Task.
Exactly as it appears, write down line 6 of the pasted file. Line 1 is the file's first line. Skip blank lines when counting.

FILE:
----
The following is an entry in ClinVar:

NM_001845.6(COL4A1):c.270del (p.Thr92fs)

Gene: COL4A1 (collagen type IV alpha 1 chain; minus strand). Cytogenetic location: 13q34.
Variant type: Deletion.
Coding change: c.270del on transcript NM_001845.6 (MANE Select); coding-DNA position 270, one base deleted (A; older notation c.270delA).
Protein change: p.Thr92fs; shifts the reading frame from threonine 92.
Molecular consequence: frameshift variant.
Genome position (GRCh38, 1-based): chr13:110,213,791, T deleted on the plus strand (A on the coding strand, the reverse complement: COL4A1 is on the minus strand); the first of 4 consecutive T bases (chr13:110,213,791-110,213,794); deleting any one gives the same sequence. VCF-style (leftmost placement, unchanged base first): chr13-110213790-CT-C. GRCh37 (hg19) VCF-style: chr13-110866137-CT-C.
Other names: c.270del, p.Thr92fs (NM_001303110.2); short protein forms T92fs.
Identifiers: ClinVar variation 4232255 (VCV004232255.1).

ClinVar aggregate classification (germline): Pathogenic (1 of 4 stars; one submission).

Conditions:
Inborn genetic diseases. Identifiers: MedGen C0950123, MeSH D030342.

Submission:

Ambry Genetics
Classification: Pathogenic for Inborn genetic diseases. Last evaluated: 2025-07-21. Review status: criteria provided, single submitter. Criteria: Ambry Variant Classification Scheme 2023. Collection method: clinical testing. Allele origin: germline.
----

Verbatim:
Protein change: p.Thr92fs; shifts the reading frame from threonine 92.